We have a renowned Medical College with two campuses in our midst, one of which caters directly to students from developing countries. Then there is the affiliated Medical College Hospital in the city center, very near the church. A partnering Dental Hospital is also included. Both hospitals have an ongoing staff of visiting overseas’ doctors, medical professionals and instructors, many of whom work for Christian-sponsored agencies. And let’s not forget the Gospel Hospital of Luzhou which is run by the church in cooperation with the local government.

With the Luzhou missionary diaries in hand, as well as Internet history postings about the Canadian Methodist and China Inland Mission’s work here, I have discovered that these two organizations were the first in Luzhou to set up a Western and Chinese medical clinic and dispensary along the alleyway that leads to the church. In 1911, the dispensary opened. By 1915, the Canadian doctors were treating patients in a standard-equipped building. A nursing school was likewise opened a few years later.

This set the foundation for what we have today in the city, including excellent cooperation between the overseas’ medical professionals and the Chinese. Quite an achievement for  those foreigners who came to China those many years ago. Truly inspiring!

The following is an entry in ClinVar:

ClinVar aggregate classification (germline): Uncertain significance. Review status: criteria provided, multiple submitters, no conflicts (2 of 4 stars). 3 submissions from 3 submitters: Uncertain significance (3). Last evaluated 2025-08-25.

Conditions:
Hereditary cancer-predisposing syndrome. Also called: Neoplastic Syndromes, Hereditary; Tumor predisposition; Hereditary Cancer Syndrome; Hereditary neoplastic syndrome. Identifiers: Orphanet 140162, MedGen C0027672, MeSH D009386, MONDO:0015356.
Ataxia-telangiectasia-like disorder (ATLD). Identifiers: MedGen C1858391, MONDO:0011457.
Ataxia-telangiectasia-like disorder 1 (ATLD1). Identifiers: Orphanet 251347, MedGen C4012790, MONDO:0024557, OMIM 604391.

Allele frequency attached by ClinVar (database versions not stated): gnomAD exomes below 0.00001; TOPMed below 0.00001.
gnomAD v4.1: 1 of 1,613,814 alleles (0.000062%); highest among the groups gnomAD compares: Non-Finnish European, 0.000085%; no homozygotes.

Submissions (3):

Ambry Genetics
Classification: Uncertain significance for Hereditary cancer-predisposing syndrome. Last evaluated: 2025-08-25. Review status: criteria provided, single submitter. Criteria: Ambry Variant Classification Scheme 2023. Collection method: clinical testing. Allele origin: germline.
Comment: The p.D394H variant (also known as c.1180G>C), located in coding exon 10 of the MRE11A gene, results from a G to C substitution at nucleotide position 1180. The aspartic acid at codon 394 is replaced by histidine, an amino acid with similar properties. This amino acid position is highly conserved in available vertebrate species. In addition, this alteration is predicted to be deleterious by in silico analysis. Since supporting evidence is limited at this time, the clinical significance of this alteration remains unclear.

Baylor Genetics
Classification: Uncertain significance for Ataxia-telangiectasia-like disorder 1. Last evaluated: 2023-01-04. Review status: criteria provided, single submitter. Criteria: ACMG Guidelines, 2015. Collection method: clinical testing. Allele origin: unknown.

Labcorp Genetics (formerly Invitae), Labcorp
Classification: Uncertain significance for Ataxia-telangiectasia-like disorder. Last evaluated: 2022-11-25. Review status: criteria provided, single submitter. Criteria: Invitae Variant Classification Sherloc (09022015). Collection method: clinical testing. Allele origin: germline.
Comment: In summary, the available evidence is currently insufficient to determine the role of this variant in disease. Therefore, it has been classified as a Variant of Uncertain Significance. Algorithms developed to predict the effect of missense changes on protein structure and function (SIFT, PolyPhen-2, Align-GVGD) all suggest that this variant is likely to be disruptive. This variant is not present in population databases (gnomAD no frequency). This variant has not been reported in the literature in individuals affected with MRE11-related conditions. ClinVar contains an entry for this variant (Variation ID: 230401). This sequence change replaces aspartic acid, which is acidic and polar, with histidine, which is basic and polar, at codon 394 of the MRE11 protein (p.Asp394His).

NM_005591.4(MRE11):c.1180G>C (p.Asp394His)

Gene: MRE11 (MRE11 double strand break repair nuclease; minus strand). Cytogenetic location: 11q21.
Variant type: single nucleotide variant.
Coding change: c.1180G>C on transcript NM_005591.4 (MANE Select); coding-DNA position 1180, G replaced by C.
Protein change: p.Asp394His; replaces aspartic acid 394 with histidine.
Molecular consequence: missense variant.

From Luzhou, here’s wishing you Ping An (Peace) for your weekend.

 

 

About connieinchina

I have been in the Asia region for 18 years as an English language teacher. 13 of those have been spent with the Amity Foundation, a Chinese NGO that works in all areas of development for the Chinese people. Amity teachers are placed at small colleges throughout China as instructors of English language majors in the education field. In other words, my students will one day be English teachers themselves in their small villages or towns once they graduate. Currently, this is my second year in Guangxi Province at the 3-year college, Guangxi Normal University for Nationalities. The college is located in smalltown longzhou, 1 hour from the Vietnam border.
This entry was posted in From Along the Yangtze, Luzhou, Luzhou Vocational and Technical College, Luzhou: Yangtze Rivertown Stories, Travel. Bookmark the permalink.

One Response to Mother’s Day Tales from Along the Yangtze

  1. Kate Lindsay says:

    I’m in KS for my niece’s graduation from junior college. It’s a medical household….EMS, Dr., RN, and pre-nursing student…..so your story of the events of Mother’s Day were of particular interest. Thanks for sharing the photo…..especially, the RN tending her patient during Nurse Week.
    It’s raining here with potential for severe storms this afternoon….another exciting day in Kansas.